Figure Skating

Sandhu finishes ninth in men's short program

The Canadian Press
1/18/2013 10:26:05 PM
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MISSISSAUGA, Ont. -- Emanuel Sandhu said he learned one of his best life lessons from a choreographer on the reality TV show "So You Think You Can Dance Canada."

The 32-year-old from Richmond Hill, Ont., is staging a comeback after six years away from figure skating, and received a standing ovation for his ninth-place performance in the men's short program at the Canadian championships Friday night.

Sandhu, a three-time Canadian champion, said he's in a better place than he was when he walked away from skating frustrated and lacking all love for the sport in 2007.

The skater who said he spent his life running away from a "crusty childhood" said a few words from a perceptive Mia Michaels -- a renowned dance choreographer -- helped set him in the right direction.

"She pulled me aside and said, 'There's beauty in darkness so don't be afraid to embrace that.' It's one of the best lessons I've ever learned because it's easy to shuck those things off and be flippant about it, I've done it before," said Sandhu, who finished third among the men on "So You Think You Can Dance."

"That's the only maybe I would tell my younger self, embrace it, it's not a bad thing."

His comeback, he said, is a way of reaching back and "getting in touch with the younger me, and not just the skater ... Again this is about me turning around and facing my demons and all that darkness. We all have that. And owning it instead of running away, because you can use it."

Sandhu skated to an old program from 2000 to Albinoni's "Adagio in G Minor" that he'd tweaked to conform with the new skating rules. He wore a gauzy grey costume that he pulled out of his closet.

"Isn't it amazing it still fits me, 15 years later?" he said. "I like to keep all my costumes, it's kind of like an archive for me."

He scored 60.42 points for his program that included two triples, but no quads nor a triple Axel. He said he hasn't had enough time to prepare to land those jumps in competition.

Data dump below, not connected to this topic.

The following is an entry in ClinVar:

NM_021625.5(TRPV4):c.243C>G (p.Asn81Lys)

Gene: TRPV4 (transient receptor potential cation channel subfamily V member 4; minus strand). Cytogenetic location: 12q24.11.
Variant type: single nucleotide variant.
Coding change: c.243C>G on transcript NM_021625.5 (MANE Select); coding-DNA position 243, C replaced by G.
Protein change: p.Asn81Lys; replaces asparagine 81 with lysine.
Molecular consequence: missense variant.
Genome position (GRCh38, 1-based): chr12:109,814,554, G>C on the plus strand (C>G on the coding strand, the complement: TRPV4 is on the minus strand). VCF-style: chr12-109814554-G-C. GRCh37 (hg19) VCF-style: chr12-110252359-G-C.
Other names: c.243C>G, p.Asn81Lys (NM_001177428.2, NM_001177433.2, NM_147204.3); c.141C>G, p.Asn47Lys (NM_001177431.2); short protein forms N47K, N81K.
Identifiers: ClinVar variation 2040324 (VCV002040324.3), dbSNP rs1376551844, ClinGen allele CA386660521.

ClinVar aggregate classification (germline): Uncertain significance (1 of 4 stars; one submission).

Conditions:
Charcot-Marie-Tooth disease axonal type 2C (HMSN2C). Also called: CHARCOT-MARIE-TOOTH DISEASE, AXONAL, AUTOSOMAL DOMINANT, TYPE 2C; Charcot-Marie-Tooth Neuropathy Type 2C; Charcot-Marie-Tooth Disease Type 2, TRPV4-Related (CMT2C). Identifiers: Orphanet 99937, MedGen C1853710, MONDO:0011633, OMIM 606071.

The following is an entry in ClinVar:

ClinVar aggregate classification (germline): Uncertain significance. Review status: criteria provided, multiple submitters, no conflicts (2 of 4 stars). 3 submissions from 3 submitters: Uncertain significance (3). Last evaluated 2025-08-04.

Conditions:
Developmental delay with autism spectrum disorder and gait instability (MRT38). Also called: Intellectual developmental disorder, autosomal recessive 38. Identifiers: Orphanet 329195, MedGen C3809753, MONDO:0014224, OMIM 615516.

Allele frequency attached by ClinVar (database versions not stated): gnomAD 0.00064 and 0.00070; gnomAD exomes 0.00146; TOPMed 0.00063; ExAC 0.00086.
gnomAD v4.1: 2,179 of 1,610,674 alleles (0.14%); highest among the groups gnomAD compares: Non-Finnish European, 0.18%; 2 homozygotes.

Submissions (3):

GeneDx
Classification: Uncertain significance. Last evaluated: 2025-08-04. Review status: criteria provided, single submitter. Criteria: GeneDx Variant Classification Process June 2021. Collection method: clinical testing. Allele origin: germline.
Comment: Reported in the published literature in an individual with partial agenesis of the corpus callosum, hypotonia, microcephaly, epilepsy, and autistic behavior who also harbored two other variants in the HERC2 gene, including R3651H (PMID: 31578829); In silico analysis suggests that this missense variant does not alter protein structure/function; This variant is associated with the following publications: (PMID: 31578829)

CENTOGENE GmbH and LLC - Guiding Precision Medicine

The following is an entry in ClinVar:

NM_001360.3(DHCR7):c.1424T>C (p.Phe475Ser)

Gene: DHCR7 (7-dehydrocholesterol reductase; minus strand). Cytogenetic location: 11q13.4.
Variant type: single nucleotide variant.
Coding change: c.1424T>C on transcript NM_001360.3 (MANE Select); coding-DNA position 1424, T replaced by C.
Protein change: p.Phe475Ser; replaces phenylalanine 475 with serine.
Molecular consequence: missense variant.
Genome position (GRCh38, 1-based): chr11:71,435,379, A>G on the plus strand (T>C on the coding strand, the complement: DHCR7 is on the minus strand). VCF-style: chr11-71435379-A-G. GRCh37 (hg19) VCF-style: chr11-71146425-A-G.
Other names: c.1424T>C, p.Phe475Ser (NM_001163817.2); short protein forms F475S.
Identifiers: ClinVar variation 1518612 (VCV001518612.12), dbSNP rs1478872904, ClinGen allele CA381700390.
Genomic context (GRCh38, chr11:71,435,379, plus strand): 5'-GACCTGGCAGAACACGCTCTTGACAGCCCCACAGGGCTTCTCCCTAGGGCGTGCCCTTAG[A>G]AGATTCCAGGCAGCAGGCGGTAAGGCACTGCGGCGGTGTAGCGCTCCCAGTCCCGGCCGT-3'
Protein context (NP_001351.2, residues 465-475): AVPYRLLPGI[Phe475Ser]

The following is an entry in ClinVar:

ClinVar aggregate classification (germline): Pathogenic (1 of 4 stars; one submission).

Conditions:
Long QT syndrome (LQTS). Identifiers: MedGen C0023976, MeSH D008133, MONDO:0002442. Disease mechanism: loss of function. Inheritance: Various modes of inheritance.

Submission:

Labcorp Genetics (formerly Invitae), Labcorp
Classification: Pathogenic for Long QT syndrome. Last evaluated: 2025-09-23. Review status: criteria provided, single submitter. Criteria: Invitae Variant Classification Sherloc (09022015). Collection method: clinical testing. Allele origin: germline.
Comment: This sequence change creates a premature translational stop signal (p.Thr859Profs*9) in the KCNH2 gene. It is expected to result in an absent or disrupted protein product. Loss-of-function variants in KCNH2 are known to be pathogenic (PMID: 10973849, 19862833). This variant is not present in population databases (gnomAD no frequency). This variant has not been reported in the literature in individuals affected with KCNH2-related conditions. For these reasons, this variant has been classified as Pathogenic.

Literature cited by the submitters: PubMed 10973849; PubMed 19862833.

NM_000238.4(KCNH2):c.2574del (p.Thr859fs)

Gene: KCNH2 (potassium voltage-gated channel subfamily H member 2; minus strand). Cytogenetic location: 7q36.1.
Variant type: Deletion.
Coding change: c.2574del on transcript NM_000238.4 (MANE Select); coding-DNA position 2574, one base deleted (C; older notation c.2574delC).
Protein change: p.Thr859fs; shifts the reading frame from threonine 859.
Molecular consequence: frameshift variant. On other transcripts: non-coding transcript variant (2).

The Hershey Centre crowd didn't seem to care, cheering him on as he stepped on the ice.

"It's like everything that I live for, I'm a true performer at heart," he said. "The audience was amazing, I couldn't have asked for anything better."

Sandhu was known as much for what most saw as unfulfilled potential as his talent on the ice. He won the Grand Prix Final in 2004, defeating Russian world great Evgeni Plushenko. The Canadian was one of just two skaters -- the other was Brian Joubert -- to beat Plushenko between 2002 and '06.

But on the Olympic stage, he had to withdraw from the 2002 Salt Lake Games with an injury then was a disappointing 13th at the 2006 Games.

He shared few details about what he's been doing since 2007, except to say he'd worked as a landscaper one summer and performed in some skating shows.

He said he also deleted any social media presence.

"Some people go backpacking through India, I just needed to keep out all external voices and stuff like that and really feel what I wanted to do, what I'm about, what makes me tick," he said.

As for his comeback, Sandhu, who's been training without a coach at an arena in Burnaby, B.C., is not sure how far he'll continue.

"For me right now, I have to get through this week, and then re-assess."

Emanuel Sandhu (Photo: The Canadian Press)


(Photo: The Canadian Press)
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